SACRAMENTO, Calif. /California Newswire/ — A bill to allow high school advanced computer science courses to be counted towards core college admissions requirements was approved today by the Senate Education Committee. The bill, SB 1200, by State Senator Alex Padilla (D-Pacoima) calls on the UC and CSU to provide guidelines for high school computer science courses that would satisfy a math subject matter requirement for undergraduate admissions. The bill will now go to the Senate Appropriations Committee for consideration.
California is driving the digital age and is the world leader in computing, information technology, the new “ap” economy and advanced technology. By the year 2018, California will need to fill half a million computing-related jobs. Unfortunately, most Californians are unlikely to possess the skills necessary to work in this field. This is largely due to education policies that do not recognize or value the role of computing and computer science in our lives and our future.
“Only one high school in California offers advanced computer science courses that have been approved by the UC and CSU to meet core college admission requirements. Not surprisingly, the school is in San Jose. At all other high schools, computer science courses are considered electives. Most college-bound students do not have the time to take an advanced computer science course that is not required for college admission,” Senator Padilla said.
“More high school students will take advanced computer science courses if the classes qualify for undergraduate admissions as a core subject like math. These courses should be recognized as fundamental knowledge that is necessary in the 21st century economy,” added Senator Padilla.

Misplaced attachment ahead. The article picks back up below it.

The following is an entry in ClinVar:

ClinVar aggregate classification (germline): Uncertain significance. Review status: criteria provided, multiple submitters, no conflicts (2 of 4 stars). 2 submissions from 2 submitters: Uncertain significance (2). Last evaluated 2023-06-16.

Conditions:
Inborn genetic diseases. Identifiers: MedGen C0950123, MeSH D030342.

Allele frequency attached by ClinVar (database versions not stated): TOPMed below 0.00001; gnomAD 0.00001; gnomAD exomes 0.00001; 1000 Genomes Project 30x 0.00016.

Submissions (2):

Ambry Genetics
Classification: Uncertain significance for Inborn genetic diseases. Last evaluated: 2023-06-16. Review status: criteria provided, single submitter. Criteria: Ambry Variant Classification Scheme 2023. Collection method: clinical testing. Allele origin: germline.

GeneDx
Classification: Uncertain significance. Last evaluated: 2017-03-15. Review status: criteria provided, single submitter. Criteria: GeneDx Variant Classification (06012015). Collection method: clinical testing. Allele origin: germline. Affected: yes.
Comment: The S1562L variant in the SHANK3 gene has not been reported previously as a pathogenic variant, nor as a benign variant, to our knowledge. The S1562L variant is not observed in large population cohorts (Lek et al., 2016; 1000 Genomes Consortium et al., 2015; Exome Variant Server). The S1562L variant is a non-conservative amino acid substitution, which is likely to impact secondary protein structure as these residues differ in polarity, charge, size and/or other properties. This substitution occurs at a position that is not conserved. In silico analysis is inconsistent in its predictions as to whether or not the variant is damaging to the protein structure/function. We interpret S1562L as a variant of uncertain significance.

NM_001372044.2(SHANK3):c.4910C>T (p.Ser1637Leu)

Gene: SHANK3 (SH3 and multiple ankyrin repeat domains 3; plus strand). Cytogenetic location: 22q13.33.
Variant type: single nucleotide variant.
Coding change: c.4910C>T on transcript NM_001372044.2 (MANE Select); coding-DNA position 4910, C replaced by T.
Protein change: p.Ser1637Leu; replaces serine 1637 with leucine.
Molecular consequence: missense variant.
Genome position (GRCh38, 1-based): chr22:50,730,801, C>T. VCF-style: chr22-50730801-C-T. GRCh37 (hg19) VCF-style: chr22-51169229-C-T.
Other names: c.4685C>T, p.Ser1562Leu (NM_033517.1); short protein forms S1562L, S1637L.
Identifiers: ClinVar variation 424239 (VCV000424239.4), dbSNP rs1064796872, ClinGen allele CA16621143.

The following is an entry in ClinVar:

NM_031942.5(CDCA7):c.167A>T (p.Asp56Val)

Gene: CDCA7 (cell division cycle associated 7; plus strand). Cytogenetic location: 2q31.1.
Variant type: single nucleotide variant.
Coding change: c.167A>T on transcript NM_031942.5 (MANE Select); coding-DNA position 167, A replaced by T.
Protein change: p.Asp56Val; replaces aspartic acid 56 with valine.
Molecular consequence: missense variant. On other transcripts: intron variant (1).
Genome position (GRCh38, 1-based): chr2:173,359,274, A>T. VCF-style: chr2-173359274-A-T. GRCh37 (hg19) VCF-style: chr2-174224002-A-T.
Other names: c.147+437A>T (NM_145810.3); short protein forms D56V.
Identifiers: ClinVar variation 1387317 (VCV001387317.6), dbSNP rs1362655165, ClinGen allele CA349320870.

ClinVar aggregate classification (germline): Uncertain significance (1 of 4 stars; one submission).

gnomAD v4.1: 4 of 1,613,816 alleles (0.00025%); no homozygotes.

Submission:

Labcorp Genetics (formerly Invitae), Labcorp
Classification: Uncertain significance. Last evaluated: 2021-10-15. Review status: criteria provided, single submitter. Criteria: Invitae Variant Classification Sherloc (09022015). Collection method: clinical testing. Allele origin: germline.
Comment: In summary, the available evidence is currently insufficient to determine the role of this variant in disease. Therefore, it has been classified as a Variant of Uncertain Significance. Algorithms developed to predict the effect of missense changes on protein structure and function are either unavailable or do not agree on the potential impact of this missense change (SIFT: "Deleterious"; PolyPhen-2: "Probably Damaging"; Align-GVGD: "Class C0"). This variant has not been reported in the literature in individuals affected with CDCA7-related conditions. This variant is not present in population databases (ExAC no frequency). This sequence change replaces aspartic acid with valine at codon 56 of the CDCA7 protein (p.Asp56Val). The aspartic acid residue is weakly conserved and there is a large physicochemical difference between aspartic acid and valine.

Fourteen states have implemented policies allowing computer science to count as core requirements toward high school graduation. In these states computer science course enrollment is 50 percent higher.
Computer science and the technologies it enables now lie at the heart of our economy, our daily lives, and scientific enterprise. Computer science jobs are one of the fastest growing sectors of the California and national economy. Of the 1.1 million STEM jobs that will need to be filled in California by 2018, computing-related jobs account for nearly half.
Senator Alex Padilla, 40, graduated from MIT with a degree in Mechanical Engineering. He currently serves on the Board of MIT and is President of the National Association of Latino Elected and Appointed Officials. He is Chair of the Senate Energy, Utilities and Communications Committee and represents the more than 1,100,000 residents of the 20th State Senate District in Los Angeles.